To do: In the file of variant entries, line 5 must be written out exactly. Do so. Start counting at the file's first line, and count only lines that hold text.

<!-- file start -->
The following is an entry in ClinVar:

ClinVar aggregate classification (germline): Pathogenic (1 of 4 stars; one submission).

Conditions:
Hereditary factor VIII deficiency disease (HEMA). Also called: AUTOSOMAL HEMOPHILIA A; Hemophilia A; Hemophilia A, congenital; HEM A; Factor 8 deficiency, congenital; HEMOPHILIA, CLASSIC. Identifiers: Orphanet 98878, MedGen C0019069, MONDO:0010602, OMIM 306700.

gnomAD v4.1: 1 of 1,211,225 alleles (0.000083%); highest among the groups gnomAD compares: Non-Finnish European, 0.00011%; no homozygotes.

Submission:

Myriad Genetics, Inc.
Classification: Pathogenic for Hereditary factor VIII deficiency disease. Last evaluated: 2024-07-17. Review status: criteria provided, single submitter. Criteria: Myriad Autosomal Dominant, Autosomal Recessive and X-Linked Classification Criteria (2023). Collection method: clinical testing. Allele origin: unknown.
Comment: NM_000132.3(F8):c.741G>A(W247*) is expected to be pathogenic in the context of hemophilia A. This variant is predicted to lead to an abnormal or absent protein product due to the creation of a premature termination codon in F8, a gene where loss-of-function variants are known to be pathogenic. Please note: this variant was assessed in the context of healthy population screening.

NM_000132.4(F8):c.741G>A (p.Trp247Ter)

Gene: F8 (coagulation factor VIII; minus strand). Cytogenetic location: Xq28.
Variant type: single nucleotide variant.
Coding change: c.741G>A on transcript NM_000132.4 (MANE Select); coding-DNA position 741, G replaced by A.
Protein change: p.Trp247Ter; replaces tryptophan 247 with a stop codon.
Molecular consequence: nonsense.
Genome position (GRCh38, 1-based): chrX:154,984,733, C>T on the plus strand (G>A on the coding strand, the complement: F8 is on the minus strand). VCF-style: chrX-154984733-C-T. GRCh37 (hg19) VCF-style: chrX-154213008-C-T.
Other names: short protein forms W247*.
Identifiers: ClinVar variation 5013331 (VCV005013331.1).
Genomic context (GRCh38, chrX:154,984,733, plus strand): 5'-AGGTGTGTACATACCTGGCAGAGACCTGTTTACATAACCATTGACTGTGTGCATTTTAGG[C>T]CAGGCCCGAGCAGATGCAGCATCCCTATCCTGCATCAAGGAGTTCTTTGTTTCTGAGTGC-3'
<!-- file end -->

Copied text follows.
gnomAD v4.1: 1 of 1,211,225 alleles (0.000083%); highest among the groups gnomAD compares: Non-Finnish European, 0.00011%; no homozygotes.